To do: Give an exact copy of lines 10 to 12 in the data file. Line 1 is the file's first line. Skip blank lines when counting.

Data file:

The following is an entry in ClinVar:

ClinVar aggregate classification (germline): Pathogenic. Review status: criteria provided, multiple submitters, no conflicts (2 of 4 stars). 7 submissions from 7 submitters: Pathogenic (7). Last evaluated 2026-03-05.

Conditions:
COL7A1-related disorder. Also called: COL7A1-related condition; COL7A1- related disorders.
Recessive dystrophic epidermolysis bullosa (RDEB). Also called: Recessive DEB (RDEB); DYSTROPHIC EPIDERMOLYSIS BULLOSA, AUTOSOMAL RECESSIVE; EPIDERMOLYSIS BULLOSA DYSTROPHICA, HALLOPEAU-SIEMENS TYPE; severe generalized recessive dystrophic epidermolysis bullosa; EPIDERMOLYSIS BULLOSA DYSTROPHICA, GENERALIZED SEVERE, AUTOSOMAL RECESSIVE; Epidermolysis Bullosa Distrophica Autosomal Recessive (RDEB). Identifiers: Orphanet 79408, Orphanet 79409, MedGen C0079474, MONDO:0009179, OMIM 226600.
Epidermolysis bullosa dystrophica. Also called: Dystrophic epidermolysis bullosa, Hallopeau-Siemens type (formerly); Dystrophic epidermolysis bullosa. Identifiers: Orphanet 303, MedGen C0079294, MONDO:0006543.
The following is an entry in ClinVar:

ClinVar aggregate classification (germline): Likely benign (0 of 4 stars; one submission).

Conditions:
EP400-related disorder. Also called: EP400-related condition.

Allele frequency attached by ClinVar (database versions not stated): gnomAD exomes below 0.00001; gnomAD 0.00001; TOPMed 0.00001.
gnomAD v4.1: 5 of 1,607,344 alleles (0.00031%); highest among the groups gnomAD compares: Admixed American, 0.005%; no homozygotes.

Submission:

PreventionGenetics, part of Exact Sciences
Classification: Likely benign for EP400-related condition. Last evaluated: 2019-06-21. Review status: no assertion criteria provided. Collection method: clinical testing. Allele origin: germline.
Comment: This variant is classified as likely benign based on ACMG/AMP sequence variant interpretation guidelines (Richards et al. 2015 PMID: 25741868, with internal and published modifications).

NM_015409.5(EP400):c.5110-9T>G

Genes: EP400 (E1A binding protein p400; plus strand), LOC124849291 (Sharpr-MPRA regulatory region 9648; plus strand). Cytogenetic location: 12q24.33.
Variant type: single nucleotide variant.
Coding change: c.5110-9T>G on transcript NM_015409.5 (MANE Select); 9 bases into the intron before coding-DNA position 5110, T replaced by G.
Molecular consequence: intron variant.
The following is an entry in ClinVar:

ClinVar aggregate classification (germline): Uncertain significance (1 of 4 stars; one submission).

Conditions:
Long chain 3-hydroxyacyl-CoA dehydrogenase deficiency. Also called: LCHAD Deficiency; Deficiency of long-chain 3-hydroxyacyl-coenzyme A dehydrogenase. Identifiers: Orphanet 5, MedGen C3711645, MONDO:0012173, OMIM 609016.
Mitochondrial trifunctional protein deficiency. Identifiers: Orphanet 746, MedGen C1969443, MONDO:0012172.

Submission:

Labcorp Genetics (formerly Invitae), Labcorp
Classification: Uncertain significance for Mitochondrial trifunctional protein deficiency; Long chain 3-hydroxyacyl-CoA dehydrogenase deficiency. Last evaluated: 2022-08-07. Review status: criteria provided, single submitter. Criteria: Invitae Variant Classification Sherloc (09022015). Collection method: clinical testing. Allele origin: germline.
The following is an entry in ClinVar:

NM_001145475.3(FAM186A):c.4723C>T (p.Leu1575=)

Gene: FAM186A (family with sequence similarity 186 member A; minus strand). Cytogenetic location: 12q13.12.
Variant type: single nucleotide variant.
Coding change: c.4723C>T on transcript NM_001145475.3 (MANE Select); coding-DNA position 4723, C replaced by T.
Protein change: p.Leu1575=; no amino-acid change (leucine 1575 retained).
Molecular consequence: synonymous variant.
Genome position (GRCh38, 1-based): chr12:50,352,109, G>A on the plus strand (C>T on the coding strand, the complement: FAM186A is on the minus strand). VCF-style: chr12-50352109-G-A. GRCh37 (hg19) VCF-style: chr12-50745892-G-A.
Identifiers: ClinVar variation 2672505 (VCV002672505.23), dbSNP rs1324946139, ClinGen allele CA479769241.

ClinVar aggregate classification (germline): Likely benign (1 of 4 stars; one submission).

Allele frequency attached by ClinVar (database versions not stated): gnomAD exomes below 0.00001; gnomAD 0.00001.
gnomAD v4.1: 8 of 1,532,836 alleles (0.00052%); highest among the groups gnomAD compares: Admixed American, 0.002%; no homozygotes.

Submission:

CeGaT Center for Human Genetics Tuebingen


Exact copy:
EP400-related disorder. Also called: EP400-related condition.

Allele frequency attached by ClinVar (database versions not stated): gnomAD exomes below 0.00001; gnomAD 0.00001; TOPMed 0.00001.
gnomAD v4.1: 5 of 1,607,344 alleles (0.00031%); highest among the groups gnomAD compares: Admixed American, 0.005%; no homozygotes.